JJ: If Marathon seems network-oriented, it's because, for better or for worse, we logged so many hours playing and improving the network game. I'd wanted to do networking since before we finished Pathways, but in the beginning we didn't plan to add this feature to Marathon because of its complexity. A few months into development, it suddenly occurred to me how we could easily integrate networking into the game, and in a few weeks our productivity plummeted as we began to "test" the network game extensively. We spent a lot of time tuning and balancing the head-to-head network game, and I think it shows. Including network-only levels allowed us to design maps with network play in mind, and eliminated the impossible task of creating a map that would be interesting in both single-player and network mode. Many of Marathon's features were designed at first to make the network game more interesting like the power-ups, which rarely appear in the single-player game, for example.
TD: What is the single biggest mistake people make during network play?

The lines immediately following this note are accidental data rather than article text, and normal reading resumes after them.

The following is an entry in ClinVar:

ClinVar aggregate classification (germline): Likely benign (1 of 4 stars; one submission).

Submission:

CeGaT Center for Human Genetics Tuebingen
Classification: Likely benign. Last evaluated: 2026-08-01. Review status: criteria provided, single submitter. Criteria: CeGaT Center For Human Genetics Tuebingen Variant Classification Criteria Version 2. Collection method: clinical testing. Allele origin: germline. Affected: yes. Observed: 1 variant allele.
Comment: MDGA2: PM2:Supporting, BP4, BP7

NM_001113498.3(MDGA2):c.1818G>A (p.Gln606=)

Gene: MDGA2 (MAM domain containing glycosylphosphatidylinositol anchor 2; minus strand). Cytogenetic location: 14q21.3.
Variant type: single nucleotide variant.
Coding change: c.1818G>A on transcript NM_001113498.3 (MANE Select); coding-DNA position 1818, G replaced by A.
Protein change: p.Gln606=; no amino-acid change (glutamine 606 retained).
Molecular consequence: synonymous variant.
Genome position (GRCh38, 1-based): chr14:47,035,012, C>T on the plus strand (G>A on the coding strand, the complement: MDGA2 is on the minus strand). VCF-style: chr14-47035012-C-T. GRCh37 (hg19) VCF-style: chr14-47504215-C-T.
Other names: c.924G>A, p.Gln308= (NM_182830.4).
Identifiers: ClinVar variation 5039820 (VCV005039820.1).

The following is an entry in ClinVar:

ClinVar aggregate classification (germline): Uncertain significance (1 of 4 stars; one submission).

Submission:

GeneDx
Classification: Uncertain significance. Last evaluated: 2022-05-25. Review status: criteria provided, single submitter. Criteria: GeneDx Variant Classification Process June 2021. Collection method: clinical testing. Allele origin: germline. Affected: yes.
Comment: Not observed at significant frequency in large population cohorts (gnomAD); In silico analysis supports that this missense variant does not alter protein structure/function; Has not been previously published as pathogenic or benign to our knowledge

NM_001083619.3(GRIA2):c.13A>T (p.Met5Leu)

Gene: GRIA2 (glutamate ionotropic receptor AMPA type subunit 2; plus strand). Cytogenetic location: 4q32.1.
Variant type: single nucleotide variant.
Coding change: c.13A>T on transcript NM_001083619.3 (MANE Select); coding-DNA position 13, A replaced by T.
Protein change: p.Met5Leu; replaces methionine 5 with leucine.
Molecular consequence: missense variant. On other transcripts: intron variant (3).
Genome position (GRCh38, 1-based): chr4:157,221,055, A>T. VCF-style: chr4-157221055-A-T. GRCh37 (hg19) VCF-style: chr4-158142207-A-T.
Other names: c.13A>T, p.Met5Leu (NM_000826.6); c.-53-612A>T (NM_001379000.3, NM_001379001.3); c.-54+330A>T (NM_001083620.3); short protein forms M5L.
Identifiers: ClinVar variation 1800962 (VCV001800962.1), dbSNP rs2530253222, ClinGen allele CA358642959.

JJ: Playing with me.
TD: OK, well, can you at least share with us any network-specific tricks you've learned?
JJ: Always run. Never stop moving, never stop sidestepping. If there is someone on your screen, never stop firing. Become one with the motion sensor. Learn to use the fist, learn to torso-twist. Turning is the fastest way to change your direction of movement (and the only way to change it in the air); use this to dodge rockets and grenades. Aim for the ground (or nearby walls) with rockets and grenades instead of at the player you are trying to hit.
TD: Are you planning on doing a sequel to Marathon?
JJ: We learned a few things about announcing unfinished products while working on Marathon. Actually, just one thing, and that's not to announce unfinished products. So my answer is "I'm not doing it. Nobody's seen me doing it. I deny everything." On the other hand, there are a lot of things we didn't get to include in Marathon because we ran out of time, and it's tempting to go back and try to do them now that we do have time. And Marathon's ending really does leave a lot of room for something else to happen. I don't know how many people noticed this, but the very last thing that happens to the player in Marathon is that he is teleported off the last level to where? Maybe someday we'll take advantage of this.